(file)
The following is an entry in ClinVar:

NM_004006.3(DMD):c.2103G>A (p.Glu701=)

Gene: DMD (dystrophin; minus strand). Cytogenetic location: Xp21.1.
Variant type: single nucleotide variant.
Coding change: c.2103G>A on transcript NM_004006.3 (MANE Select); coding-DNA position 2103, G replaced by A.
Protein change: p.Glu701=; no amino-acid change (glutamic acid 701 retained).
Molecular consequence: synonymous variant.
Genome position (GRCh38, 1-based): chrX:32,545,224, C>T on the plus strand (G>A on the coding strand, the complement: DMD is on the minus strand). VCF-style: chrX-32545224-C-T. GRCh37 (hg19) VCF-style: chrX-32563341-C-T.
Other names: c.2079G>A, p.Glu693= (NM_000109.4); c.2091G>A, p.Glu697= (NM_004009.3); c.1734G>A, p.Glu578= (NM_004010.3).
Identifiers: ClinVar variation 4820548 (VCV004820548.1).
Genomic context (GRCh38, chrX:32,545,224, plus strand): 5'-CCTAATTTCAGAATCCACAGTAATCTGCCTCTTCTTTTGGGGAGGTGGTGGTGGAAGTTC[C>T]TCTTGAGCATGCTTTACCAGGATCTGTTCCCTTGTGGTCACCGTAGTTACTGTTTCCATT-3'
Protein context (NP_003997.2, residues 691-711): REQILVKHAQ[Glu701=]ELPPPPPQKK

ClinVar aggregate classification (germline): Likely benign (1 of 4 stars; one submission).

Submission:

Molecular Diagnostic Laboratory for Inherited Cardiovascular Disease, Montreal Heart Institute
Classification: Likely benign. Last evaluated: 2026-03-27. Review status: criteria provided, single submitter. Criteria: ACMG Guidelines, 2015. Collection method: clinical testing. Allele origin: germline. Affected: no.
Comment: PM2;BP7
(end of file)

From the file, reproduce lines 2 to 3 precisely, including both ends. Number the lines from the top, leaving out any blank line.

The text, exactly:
NM_004006.3(DMD):c.2103G>A (p.Glu701=)

Gene: DMD (dystrophin; minus strand). Cytogenetic location: Xp21.1.